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PostWAIS and Non-Native Speakers of English (Eugenio Battaglia, Italy, 10/04/14 3:54 am)
For a non-native speaker of English, as I am, writing for WAIS is a very great satisfaction and pleasure, second only to the pleasure I receive from reading the contributions of other WAISers.
However I have to recognize that the great merit goes to the Editor. The fact that the Editor is an American is essential, because someone coming from the wonderful American people (let's forget about some of the government's positions) is perhaps more accustomed to being indulgent with non-native English speakers.
Unfortunately, I often write in a hurry, focusing on one idea and send. Then, maybe an hour later I go back to what I wrote, and often I find that the post has mistakes that at first I did not notice.
Of course I may try to find silly excuses, starting from my poor teachers in school, where we learned little more than the usual: "I have a cat; my cat is black." Plus the fact that English was also the language of the new dominant culture and I, as young nationalist rebel, did not like it. But 60 years after finishing high school I should know better, and for that I ask for forgiveness.
Furthermore, during practically my entire life I have met, around the world, people speaking their own versions of English. This was shocking for me when I was a mooring/loading master at Mena Saud. In the free evenings there were movies, either American or British for the expats.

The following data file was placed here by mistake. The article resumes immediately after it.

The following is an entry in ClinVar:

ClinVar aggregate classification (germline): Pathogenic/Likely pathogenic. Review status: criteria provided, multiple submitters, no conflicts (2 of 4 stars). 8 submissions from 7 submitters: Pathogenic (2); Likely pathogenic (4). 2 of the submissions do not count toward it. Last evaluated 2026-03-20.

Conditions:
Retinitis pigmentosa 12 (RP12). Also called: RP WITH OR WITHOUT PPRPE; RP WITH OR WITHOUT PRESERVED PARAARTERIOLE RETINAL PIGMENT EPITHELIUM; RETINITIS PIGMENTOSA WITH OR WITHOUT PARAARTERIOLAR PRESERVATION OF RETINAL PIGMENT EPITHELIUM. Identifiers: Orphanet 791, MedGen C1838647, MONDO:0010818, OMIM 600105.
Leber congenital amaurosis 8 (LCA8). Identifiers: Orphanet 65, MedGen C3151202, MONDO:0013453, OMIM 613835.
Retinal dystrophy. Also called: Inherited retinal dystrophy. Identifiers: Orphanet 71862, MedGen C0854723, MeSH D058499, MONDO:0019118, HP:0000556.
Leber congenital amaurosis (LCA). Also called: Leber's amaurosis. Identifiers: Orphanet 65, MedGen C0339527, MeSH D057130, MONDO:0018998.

The reason for my shock was that in some instances the American fellows would ask me what was being said if the movies were British, and the same by the Brits if the movies were American.
Finally, when my daughter went to the Italian schools, after our return to Italy, she had some troubles with an ignorant English teacher, because her accent was Midwestern American and not the sound of Oxford or what the teacher thought an Oxford accent was.
Addressing John's other question, I believe that the perspective of non-professionals actually enriches historical inquiry. In fact, for the non-professionals it is often easier to find skeletons in the various closets that, maybe, a professional looking at the same event might overlook.
But the most important thing for me, as I said previously, is the great freedom of the WAIS Forum that has allowed me to write posts that I believe to be true but which in my country--lay, democratic and antifascist, born from the resistance--could have been construed as an apology for fascism and therefore persecuted.
Finally, the study of history should help us to better understand also financial matters or at least some economics.
JE comments: The hour is early, but I am blushing. It's the Editor's job to smooth out the non-Anglophone wrinkles, and it's my pleasure to do so. The international kaleidoscope of WAIS posts is precisely what enriches our discussions.
I just had a thought: in the Ronald Hilton days, WAIS had an Oxonian accent, and now it's US Midwestern--although I never exhibited the nasal vowels indigenous to Chicago or Detroit.
Next up on this important topic: Enrique Torner.